At the Benjamin Franklin School District, Predictive Analytics was used at their high school to identify how their 11th grade students are predicted to perform on the College Board's SAT. Prior to using Predictive Analytics, the district's data teams examined reports from the College Board on current SAT performance but could not draw connections between the SAT data and curriculum data. Predictive Analytics allowed them to make these connections and develop curricular changes based on the SAT predictions.
After uploading their course data from their Student Information System (SIS) and their SAT data from the College Board, Predictive Analytics was then able to transform these data into something more meaningful. In the sample output below, Benjamin Frankling School District was able to see how their English and Science courses contribute to the "Words in Context" subscore on the SAT.
Words in Context (Base Score: 4.0)
|English III||+ 1.5*||
In this table, we can see that a student who takes English III and Honors Chemistry is predicted to be "in the green." In other words, these students are predicted, on average, to be ready for college per the College Board's standards. To arrive at these students' predicted score, the base score, 4.0, is added to the English III score, 1.5, and lastly to the "Change," 5.4. For students who take English III and Chemistry I, they are predicted to have an average score of 7 for Words in Context, which is "in the yellow." Per the College Board, these students are predicted to not be ready for college but are progressing towards that goal.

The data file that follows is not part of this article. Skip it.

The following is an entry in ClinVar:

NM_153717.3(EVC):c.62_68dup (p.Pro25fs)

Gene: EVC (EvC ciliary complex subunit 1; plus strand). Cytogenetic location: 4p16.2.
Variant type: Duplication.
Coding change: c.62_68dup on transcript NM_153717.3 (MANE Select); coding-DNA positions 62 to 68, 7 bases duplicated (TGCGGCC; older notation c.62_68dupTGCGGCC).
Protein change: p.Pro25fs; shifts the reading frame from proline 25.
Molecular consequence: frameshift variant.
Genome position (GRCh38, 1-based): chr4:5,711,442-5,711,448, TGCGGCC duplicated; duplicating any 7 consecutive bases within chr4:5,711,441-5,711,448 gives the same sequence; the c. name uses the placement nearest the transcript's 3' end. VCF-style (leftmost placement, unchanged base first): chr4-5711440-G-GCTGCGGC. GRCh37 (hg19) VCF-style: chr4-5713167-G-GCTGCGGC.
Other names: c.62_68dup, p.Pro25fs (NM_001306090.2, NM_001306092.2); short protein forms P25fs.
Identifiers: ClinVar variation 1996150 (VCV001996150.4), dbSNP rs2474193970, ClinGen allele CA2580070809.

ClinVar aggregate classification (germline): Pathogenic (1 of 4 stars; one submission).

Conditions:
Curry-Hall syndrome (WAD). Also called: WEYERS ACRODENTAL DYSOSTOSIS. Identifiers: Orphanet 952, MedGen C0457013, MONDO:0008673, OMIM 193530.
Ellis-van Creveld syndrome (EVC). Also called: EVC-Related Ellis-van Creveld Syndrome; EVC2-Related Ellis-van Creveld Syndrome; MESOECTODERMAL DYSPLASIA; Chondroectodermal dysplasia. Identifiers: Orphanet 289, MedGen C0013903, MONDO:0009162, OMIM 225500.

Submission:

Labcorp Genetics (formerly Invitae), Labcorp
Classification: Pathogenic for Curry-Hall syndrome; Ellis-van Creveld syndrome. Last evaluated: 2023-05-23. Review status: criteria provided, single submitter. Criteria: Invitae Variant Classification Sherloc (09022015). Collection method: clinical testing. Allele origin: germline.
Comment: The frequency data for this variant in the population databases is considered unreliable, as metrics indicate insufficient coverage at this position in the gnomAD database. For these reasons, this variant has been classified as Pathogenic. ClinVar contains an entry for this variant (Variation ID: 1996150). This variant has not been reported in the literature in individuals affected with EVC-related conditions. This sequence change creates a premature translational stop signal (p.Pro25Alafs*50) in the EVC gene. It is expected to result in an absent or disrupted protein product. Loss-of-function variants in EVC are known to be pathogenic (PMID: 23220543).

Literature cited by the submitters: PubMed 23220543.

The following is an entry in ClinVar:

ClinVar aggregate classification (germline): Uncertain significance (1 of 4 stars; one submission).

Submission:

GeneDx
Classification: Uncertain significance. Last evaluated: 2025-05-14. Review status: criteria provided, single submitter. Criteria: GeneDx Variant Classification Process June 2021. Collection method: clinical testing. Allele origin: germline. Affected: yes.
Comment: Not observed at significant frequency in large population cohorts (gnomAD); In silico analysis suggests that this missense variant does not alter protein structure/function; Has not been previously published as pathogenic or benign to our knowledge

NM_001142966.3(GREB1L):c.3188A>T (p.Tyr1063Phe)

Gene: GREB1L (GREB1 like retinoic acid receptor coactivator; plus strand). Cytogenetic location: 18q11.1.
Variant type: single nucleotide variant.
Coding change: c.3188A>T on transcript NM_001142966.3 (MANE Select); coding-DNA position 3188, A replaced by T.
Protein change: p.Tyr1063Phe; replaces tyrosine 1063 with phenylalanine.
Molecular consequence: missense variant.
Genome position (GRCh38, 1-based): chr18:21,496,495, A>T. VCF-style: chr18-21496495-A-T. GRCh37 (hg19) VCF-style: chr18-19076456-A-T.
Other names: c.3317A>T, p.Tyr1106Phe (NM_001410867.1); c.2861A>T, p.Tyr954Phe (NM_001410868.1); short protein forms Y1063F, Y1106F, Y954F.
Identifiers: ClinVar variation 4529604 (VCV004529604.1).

The asterisks next to each number help convey the confidence with these predictive data. A number with three asterisks denotes a 1-in-1000 probability of occuring due to chance. Two asterisks are a 1-in-100 probability and one asterisk is a 1-in-10 proability of occurring due to chance. Having one to three asterisks next to a number demonstrates there is a high degree of confidence that these prediction numbers can occur in the future.
For this particular result, the Benjamin Franklin high school can see that English courses AND science courses both contribute to how their students perform on the Words in Context metric. From these data, Benjamin Franklin high school determined that they need to reshape their English and science curricula to focus more on the reading and writing skills outlined by the College Board for "Words in Context." However, how did the high school administrators know that changing the curricula would have the needed impact on SAT performance? By viewing the "R-squared" pie chart in their report (see below), the school knew that it had the power to change student performance:
This pie chart explains all the factors that contribute to how a student at the Benjamin Franklin high school will perform on Words in Context. There are many factors that affect how a student will perform on the different sections of the SAT such as: motivation, confidence, adequate sleep, and the curriculum. The complete picture can be explained by a statistic called, "R-squared." If a school can account for at least 30% of R-squared when predicting scores, then the school can be confident with creating positive outcomes through changing the factors in question. (In this case, the factors are the English and science courses.) In the pie chart, English courses ("ENG") account for 29% of R-squared while science courses ("Additional Groups") account for an extra 7%. Here, we can see exactly how much English and science courses account for the Words in Context scores. Since both of these courses together account for more than 30% of R-squared, Benjamin Franklin high school's administrators were able to be confident that a change in curricula would most likely foster a change in SAT performance.
The following year, actual SAT scores were compared to the previous year's predicted scores. No changes had been made to the curriculum at that time as the administration was in process of determining what aspects needed to be modified. The predicted scores only had between 0% and 5% error when compared to the actual scores. This comparison confirmed that Predictive Analytics can predict SAT scores and provide schools with the needed data to make changes to help improve their students' SAT performance.